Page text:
We are going to write the game with the Torque 2D game engine. William has already incorporated TUIO events into the engine. It is a C++ engine and I will be creating the back-end game model. The game is turn based, and on each player’s turn they can perform 2-5 actions. We know that we will need to be able to undo actions because the player may click in the wrong place, or just change their mind. The later happens regularly in the physical version. So I am going to create a model of the players and the board and then a move system that modifies the model. Finally, there will be some kind of game-runner that interfaces with the GUI to find out what the player wants to do, constructs the move, has the move apply itself, and then saves the move so that it can be undone.

I am also looking forward to trying out some of the new features in C++ 11. My previous C++ application was written with Visual Studio 2008 because the CLI/.NET intellisense is broken in VS 2010. Since I wont be using any of the managed code for this project, I can use VS 10 which supports most of C++ 11. The features that I am planning to try out are the “for each” statement and the Lambda functions.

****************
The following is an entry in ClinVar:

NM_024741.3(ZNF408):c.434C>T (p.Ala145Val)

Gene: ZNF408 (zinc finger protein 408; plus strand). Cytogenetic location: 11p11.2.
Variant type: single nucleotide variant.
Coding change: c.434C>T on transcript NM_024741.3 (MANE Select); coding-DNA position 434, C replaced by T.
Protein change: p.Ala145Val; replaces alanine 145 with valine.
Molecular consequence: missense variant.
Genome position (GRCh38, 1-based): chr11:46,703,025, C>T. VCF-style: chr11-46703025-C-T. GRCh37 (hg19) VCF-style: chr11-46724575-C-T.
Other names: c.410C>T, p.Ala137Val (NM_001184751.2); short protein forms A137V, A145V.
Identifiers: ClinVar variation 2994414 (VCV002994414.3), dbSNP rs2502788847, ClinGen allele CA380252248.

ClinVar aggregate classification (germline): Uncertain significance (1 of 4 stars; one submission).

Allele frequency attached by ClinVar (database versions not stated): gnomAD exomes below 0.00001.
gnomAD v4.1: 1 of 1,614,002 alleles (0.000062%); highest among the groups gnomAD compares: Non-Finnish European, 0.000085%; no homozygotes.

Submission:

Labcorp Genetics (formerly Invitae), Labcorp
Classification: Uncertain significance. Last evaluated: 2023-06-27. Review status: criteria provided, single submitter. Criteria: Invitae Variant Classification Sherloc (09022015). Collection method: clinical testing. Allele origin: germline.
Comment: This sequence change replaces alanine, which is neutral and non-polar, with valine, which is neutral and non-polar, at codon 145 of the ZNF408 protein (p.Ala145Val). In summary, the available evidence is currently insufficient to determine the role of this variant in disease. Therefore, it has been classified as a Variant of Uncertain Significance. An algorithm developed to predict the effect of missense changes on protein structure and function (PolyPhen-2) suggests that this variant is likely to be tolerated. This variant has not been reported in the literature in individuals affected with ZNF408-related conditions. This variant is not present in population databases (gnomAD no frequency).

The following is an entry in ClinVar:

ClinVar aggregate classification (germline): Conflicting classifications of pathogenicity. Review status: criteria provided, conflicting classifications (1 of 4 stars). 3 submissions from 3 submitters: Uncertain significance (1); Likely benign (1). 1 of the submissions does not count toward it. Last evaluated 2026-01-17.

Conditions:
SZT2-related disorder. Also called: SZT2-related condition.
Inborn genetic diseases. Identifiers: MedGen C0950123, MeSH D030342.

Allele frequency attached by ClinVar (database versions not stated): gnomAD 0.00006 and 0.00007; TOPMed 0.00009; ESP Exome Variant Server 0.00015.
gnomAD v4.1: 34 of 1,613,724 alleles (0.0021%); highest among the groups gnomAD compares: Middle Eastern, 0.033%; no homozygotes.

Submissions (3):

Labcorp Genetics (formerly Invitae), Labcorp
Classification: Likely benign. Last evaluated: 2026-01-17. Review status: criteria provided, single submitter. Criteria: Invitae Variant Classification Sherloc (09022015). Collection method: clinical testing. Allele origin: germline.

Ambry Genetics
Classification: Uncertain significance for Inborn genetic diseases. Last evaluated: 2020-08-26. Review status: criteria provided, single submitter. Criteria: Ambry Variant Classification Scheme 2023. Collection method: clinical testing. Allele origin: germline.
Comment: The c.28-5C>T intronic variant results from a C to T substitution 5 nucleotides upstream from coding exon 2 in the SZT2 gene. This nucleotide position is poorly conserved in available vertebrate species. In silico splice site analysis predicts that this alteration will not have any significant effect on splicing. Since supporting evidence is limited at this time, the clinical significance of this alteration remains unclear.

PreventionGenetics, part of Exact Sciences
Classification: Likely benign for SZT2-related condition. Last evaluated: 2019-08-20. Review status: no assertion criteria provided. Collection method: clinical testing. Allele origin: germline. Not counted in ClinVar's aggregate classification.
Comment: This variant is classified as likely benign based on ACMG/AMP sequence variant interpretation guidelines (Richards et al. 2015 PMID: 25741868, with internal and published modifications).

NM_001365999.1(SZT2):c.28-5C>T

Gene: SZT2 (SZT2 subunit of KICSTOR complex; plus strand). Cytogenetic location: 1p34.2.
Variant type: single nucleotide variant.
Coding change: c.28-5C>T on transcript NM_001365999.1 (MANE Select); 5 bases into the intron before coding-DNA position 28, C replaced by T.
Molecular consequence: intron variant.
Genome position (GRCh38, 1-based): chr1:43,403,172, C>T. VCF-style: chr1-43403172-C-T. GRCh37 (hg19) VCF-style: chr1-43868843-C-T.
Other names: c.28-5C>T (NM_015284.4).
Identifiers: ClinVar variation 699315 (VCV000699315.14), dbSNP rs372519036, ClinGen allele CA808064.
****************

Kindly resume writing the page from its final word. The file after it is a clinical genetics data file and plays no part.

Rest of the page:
Touch screen demo

We went to Fort Collins to see the Mesa Mundi multitouch system today. (See original post)

The IR sensor was mounted to a 46″ Sony (A Google TV). It is a very thin system, at most 1/2″ thick, and could detect more than 20 fingers at once. They were using it to run the D20pro role playing system (which was pretty cool). That system was not really designed with a large touch screen in mind, and some of the buttons and menus were a bit small to hit accurately. The sensor also had a higher latency than we had hoped. If you moved your finger across the screen, the cursor stayed a few inches behind.

William’s GemHoarder software ran flawlessly on the screen. The screen was sending out TUIO events and the game connected and played just fine. See a video of GemHoarder here.

The demo was enough to convince us that the IR sensor system was the way to go and so we bought the TV that we are going to attach the screen to. The TV was recommended by the helpful owner of Mesa Mundi as being a perfect match for the 46″ screen. It is the Sony Bravia NX720:

There are several features that make it well suited for our setup.

  1. It is very thin which will make mounting it in a table easier and will leave plenty of leg room under the table.
  2. There is no bevel around the edge. We need the screen to be as close as possible to the IR overlay so that there is a minimum of distance between when a touch is detected by the IR sensor and when your finger touches the screen.
  3. The viewing angle is excellent, even from the top and bottom. The top/bottom viewing angle is bad on many monitors because you are rarely looking at a TV from significantly above or below it (as opposed to sitting off to the side). But we plan to have people sitting all around the table.